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Gut Could Sound Early Warning Alarm for Motor Neuron Disease

The same proteins thought to contribute to motor neuron disease can be found in the gut many years before any brain symptoms occur, a new study by the University of Aberdeen and the University of Edinburgh has found.
Dr Mathew Horrocks

The study, published in The Journal of Pathology: Clinical Research, found evidence of the disease in one patient 14 years before they went on to develop the condition.

The researchers suggest it could be possible to detect motor neuron disease (MND) and take action long before the brain is affected by taking a small gut biopsy or stool sample.

Although often thought of as a disease that only affects the brain, people with MND often have symptoms affecting other parts of the body, especially the gut. These symptoms can include altered bowel habits and weight loss.

MND is thought to be linked to the accumulation of certain proteins in the brain that inappropriately clump together making the cells of the brain sick, causing problems with moving, breathing and even thinking.

In an effort to understand wider manifestations of MND, the researchers studied historically banked tissue biopsies to search for signs of disease.

The study revealed disease-associated proteins present in the gut, skin, lymph nodes and other tissues often years before these patients presented with symptoms.

I believe this is a significant finding for our wider understanding of this disease. The early detection of disease could be a critical missing step in our attempts to cure this disease – if disease markers are present outside of the brain it could pave the way for non-invasive early detection.”

Dr Jenna Gregory of the University of Aberdeen, study lead.

Despite extensive clinical trials there is currently only one licenced drug which has been shown to increase the lifespan of people with MND by only a few months. One possible explanation for unsuccessful drug trials is that by the time someone has symptoms of the disease, it may be too late for successful intervention.

Potentially effective treatments have been identified from a wide-range of experimental studies, however, in these studies they were often only effective, or most effective, when applied prior to the onset of the disease – early detection in this way is huge step forwards in our search for a cure.

We hope that this will mean that there is a better chance of treatment success, and that the onset of the disease could be delayed or even prevented if caught and treated early enough.

Dr Fergal Waldron, a co-author on the study from the University of Aberdeen

MND is a devastating disease, with those being diagnosed surviving a mean of 3-5 years. This work shows that it's possible to observe hallmarks of the disease in easily accessible tissue more than a decade prior to the first symptoms. This could pave the way to earlier diagnosis, extending the therapeutic window, leading to an eventual cure to MND.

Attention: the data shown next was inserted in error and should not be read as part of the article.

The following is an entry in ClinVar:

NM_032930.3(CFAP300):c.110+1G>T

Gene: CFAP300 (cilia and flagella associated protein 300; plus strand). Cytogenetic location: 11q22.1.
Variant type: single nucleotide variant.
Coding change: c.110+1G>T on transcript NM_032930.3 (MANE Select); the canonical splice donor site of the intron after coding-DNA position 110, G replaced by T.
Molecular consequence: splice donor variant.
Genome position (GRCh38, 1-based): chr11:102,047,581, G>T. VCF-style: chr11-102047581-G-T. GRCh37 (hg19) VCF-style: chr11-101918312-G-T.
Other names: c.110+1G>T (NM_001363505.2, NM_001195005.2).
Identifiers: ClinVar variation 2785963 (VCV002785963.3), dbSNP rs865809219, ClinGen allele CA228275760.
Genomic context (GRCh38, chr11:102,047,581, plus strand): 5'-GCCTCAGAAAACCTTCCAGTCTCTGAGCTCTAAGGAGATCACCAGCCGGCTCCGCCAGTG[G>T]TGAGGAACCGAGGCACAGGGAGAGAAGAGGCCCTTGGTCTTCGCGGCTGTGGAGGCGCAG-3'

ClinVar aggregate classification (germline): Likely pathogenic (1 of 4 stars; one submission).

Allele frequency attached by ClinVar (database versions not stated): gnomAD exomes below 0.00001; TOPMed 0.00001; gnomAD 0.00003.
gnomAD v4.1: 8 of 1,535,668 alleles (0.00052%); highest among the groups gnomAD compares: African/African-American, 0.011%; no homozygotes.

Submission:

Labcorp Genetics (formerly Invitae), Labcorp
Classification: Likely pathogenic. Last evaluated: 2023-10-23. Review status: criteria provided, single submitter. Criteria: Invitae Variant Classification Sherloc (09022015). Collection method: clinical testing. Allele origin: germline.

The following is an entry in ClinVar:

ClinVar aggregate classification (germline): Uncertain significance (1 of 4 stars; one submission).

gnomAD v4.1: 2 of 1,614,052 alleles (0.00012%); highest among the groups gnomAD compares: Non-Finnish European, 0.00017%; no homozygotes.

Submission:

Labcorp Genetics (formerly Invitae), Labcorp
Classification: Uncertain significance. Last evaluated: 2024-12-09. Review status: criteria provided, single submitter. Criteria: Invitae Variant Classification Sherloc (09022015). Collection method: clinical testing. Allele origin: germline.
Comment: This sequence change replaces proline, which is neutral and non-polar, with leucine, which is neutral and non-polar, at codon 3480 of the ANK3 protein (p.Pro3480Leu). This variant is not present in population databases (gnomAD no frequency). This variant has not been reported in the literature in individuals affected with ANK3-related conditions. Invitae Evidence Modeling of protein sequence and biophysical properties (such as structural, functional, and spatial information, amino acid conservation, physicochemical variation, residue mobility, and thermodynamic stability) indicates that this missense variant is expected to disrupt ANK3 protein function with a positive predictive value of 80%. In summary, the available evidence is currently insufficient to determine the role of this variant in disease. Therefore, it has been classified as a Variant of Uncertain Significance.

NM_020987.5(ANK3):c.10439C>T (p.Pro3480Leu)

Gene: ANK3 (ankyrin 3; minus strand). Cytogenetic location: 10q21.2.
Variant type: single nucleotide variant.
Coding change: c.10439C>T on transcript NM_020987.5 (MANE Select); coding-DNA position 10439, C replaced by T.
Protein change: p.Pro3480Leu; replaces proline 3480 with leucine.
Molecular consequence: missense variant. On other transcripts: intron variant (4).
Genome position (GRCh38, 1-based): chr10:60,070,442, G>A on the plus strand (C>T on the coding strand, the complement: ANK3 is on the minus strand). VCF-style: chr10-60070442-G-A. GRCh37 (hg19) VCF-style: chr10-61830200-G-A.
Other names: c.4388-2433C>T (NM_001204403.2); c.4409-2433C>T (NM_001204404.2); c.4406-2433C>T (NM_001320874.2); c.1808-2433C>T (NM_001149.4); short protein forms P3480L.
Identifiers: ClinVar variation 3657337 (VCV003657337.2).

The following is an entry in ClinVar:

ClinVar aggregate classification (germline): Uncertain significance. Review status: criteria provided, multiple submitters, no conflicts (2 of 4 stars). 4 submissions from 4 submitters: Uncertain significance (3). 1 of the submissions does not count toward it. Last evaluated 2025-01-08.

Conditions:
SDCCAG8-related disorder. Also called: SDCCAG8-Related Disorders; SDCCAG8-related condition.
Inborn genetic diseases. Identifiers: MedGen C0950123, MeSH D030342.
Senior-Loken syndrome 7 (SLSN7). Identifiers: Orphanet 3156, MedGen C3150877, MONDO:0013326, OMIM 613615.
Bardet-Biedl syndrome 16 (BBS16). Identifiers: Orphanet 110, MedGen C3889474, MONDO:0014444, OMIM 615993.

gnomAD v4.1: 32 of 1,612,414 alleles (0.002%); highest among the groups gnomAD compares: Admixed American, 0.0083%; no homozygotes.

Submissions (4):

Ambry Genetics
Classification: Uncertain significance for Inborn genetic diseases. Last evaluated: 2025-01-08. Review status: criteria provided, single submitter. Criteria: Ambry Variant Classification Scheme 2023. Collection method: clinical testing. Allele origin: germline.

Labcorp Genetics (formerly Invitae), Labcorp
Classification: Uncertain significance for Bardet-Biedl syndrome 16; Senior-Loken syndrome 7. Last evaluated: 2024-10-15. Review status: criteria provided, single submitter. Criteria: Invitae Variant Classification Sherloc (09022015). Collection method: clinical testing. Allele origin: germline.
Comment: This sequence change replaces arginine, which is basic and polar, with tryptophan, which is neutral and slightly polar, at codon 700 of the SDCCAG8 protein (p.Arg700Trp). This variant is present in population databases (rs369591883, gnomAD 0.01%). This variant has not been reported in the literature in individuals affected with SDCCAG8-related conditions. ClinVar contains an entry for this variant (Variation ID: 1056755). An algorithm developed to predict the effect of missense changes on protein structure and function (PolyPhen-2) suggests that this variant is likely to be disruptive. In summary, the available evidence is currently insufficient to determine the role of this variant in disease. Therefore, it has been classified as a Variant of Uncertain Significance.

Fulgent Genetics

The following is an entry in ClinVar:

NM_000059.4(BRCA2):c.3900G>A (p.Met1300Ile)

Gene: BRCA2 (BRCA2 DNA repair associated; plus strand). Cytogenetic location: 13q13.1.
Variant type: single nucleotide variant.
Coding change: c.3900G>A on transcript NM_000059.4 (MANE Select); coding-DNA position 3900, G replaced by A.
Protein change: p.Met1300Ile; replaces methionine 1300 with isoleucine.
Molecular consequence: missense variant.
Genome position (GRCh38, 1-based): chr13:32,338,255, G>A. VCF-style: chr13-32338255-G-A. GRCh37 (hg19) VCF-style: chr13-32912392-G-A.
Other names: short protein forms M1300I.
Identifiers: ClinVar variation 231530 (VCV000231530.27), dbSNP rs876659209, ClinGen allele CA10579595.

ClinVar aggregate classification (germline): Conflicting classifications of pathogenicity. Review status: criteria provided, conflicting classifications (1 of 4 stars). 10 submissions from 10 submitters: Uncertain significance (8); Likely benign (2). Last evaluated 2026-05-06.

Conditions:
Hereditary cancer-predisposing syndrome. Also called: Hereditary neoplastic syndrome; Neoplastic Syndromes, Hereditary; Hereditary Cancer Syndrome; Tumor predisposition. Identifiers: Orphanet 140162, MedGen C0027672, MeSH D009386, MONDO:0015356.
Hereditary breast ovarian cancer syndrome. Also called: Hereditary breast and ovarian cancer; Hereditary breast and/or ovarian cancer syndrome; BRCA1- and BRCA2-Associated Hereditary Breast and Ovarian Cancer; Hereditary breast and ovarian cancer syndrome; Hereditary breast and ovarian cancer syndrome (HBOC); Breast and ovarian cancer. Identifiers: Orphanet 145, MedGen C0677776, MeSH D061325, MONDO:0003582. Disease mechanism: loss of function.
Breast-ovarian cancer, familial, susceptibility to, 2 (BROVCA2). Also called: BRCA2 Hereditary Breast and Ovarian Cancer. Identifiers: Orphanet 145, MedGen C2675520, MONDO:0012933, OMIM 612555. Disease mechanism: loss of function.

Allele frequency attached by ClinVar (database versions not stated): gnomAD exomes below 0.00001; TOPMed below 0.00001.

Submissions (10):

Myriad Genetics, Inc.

This work also highlights the fantastic tissue resources available in Scotland and exemplifies the strength of interdisciplinary research at the Chemistry-Medicine interface in Edinburgh and Aberdeen.

Dr Mathew Horrocks, University of Edinburgh

Judi O'Shaughnessy and Owen Kantelberg from the University of Edinburgh School of Chemistry were also authors on the paper.

The findings in our paper suggest we can detect MND in other body systems long before neurological symptoms manifest. This is exciting because it means that patients could start receiving treatments before the brain is affected, significantly improving prognosis, quality of life and potentially curing this devastating disease.

Judi O'Shaughnessy

This work is a breakthrough in demonstrating that MND pathological features are widespread throughout the human body and can be found in the skin, lymph nodes and gut. These findings question our central nervous system-centric view of the disease and highlight that non-neuronal symptoms may also be highly significant to MND. Moreover, the identification of robust MND biomarkers in easily accessible samples could pave the way for reliable diagnostic tests, thereby enhancing patient stratification for clinical trials and eventually allowing patient treatment before significant neuronal damage occurs.

Owen Kantelberg

The study was funded by The Royal Society, The Pathological Society, The Jean Shanks Foundation, The Wellcome Trust, The National Institute for Health and Care Research and The Scottish PhD Research and Innovation Network Traineeships in MND/MS

Judi O'Shaughnessy and Owen Kantelberg in the lab

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Monday, October 17, 2022